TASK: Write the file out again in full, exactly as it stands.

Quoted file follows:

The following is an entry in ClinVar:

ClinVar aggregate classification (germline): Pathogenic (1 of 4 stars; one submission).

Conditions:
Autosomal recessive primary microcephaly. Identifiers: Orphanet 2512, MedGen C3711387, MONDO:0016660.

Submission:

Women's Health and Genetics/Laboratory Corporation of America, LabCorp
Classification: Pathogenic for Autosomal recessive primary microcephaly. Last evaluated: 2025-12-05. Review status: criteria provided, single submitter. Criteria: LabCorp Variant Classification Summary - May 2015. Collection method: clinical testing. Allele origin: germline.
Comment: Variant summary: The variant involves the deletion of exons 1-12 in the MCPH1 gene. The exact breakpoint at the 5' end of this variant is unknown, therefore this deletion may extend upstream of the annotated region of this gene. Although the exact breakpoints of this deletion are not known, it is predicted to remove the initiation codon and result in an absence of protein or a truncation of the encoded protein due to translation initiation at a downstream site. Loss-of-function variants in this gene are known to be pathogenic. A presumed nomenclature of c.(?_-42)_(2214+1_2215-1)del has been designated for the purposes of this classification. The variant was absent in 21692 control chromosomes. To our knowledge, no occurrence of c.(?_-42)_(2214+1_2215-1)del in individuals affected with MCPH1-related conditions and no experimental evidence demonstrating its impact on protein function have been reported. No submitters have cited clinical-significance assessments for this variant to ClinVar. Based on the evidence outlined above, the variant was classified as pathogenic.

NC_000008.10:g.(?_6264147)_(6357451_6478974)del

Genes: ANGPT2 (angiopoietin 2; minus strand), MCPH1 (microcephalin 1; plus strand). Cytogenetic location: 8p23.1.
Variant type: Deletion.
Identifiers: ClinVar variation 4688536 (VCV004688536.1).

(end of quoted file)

The following is an entry in ClinVar:

ClinVar aggregate classification (germline): Pathogenic (1 of 4 stars; one submission).

Conditions:
Autosomal recessive primary microcephaly. Identifiers: Orphanet 2512, MedGen C3711387, MONDO:0016660.

Submission:

Women's Health and Genetics/Laboratory Corporation of America, LabCorp
Classification: Pathogenic for Autosomal recessive primary microcephaly. Last evaluated: 2025-12-05. Review status: criteria provided, single submitter. Criteria: LabCorp Variant Classification Summary - May 2015. Collection method: clinical testing. Allele origin: germline.
Comment: Variant summary: The variant involves the deletion of exons 1-12 in the MCPH1 gene. The exact breakpoint at the 5' end of this variant is unknown, therefore this deletion may extend upstream of the annotated region of this gene. Although the exact breakpoints of this deletion are not known, it is predicted to remove the initiation codon and result in an absence of protein or a truncation of the encoded protein due to translation initiation at a downstream site. Loss-of-function variants in this gene are known to be pathogenic. A presumed nomenclature of c.(?_-42)_(2214+1_2215-1)del has been designated for the purposes of this classification. The variant was absent in 21692 control chromosomes. To our knowledge, no occurrence of c.(?_-42)_(2214+1_2215-1)del in individuals affected with MCPH1-related conditions and no experimental evidence demonstrating its impact on protein function have been reported. No submitters have cited clinical-significance assessments for this variant to ClinVar. Based on the evidence outlined above, the variant was classified as pathogenic.

NC_000008.10:g.(?_6264147)_(6357451_6478974)del

Genes: ANGPT2 (angiopoietin 2; minus strand), MCPH1 (microcephalin 1; plus strand). Cytogenetic location: 8p23.1.
Variant type: Deletion.
Identifiers: ClinVar variation 4688536 (VCV004688536.1).